Aspergillosis in Dogs

January 5, 2016

aspergillosis roxannaBy Langley Cornwell

As responsible pet owners, we all want to make sure our pets are happy and healthy. This often means staying apprised of conditions and diseases we may not have ever heard of. One condition that may be unfamiliar to many dog owners is called Aspergillosis, and it is a source of serious concern. Essentially, this is known as an opportunistic infection. It is a fungus that is unable to settle in and take hold until a dog’s immune system is compromised by another condition or disease.

So if your dog has an immunodeficiency or has recently had a health problem that affects his immune system, you should know about Aspergillosis and be on the lookout for it.

Where Does Aspergillosis Come From?

Dogs are curious creatures, and it isn’t uncommon to find them rolling in grass clippings or sniffing dust bunnies. Sadly, this is how Aspergillosis can get into a dog’s body. There are two kinds of Aspergillosis: nasal and disseminated. The aspergillus fungus is a species of mold that is found in dust, straw, hay and grass. Because of this, dogs that spend time outdoors or on farms are most likely to develop any type of Aspergillosis, rather than inside dogs that are supervised when they go outside.

Nasal Aspergillosis

When a dog digs with his nose or rolls around in an environment that contains the fungus, he may inhale the spores. This leads to a type of infection called nasal Aspergillosis. The spores achieve direct contact with the sinuses and cling to the moist lining of the nose. Dogs with a healthy immune system can fight off the infection, but a canine with a compromised immunity can fall victim to the fungus and begin exhibiting symptoms. Some symptoms of nasal Aspergillosis include:

• Sneezingaspergillosis les
• Nasal pain
• Nosebleeds
• Reduced appetite
• Nasal discharge
• Discoloration of the nose
• Swollen nose

Disseminated Aspergillosis

There is no definite answer as to how the fungal spores enter a dog’s body for disseminated Aspergillosis to take hold. However, it can affect different areas of the dog’s body and symptoms are often misdiagnosed because they are long term, slow to develop, and can be confused with other conditions. So if your dog is acting strangely, be on the lookout for possible signs of disseminated Aspergillosis. Some of the symptoms to watch for include:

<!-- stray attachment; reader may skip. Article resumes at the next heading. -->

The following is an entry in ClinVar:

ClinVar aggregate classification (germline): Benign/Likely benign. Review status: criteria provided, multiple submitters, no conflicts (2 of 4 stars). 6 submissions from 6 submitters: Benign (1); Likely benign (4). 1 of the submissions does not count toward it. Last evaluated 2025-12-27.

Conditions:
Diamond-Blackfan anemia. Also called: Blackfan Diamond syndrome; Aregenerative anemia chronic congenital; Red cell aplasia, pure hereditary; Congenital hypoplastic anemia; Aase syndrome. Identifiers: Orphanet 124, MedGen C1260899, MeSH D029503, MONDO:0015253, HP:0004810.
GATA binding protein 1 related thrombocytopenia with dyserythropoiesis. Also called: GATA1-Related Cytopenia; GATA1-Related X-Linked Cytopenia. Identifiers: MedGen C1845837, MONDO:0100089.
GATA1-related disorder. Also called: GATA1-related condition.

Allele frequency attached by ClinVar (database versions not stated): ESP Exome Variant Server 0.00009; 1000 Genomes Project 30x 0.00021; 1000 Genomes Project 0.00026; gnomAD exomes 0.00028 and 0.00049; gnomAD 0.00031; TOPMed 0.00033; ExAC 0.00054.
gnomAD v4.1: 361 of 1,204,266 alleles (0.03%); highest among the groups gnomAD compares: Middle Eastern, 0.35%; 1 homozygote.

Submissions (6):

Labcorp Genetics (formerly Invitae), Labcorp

• Spinal pain
• Lameness
• Bone inflammation
• Fever
• Weight loss
• Vomiting
• Anorexia

Prevention and Treatment

Aspergillosis does not pass between animals or humans. This is good news, because you don’t have to worry about your other pets or your family being affected. The other good news is that this infection is treatable. There are two ways that Aspergillosis is treated. One is topical, which involves anesthesia and application or infusion of a topical antifungal agent into the sinus cavities. The other is systemic treatment which is oral antifungal medication. The topical treatment has been shown to be more effective.

It is a good idea to keep a close eye on your dog, especially if he has a compromised immune system. Avoiding grass, hay and straw as well as dust and unsupervised exploring is advised. Leash walks and less free time to explore and discover moldy areas are key factors in preventing this infection. If your dog has been sick in any way recently, it is important to make sure he does not get exposed to the spores that cause infection in his already weakened state.

In general, the easiest prevention is as simple as keeping your dog’s immune system strong and healthy. Provide him with a safe place to live, feed him a nutritious dog food like CANIDAE Grain Free PURE, provide plenty of mental and physical stimulation, and let him know he is loved. This is the perfect recipe for keeping a dog healthy and happy, and for cementing a strong bond between the two of you.

Top photo by Roxana Brongo/Flickr
Bottom photo by Les Chatfield/Flickr

Read more articles by Langley Cornwell

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Comments

  1. Gary Iverson says:

    I can testify to this article and wish I had read it long ago. It started when my German Shepherd was having pups and I was preparing a comfortable place for her to have them. After I fenced off an area I went to the farmers co-op and bought bales of straw. As the pups were just weeks old, a male named Ollie started having runny eyes of green puss which eventually evolved into disseminated Aspergillosis. After treating him for many months he went into remission. Unknowingly, I continued to bring in more straw as it became a habit. All my Shepherds would roll and play in it. We are now treating his sibling Annie for the same disease. Hers showed up as lameness in her back leg. After many visits to 4 different vets, over 7 months turned up 3 different diagnosis’ including cancer and before an invasive biopsy it occurred to me to have her checked for Aspergillosis. It came back a high positive. Having fought this same disease for years now, I’m getting the knowledge and understanding of how to treat it effectively using antifungal medication along with natural supplements. It is a serious disease but it can be cured. From my experience it is often misdiagnosed or undiagnosed until it is too late. I have to wonder how many dogs have been lost to this disease diagnosed with cancer or other things.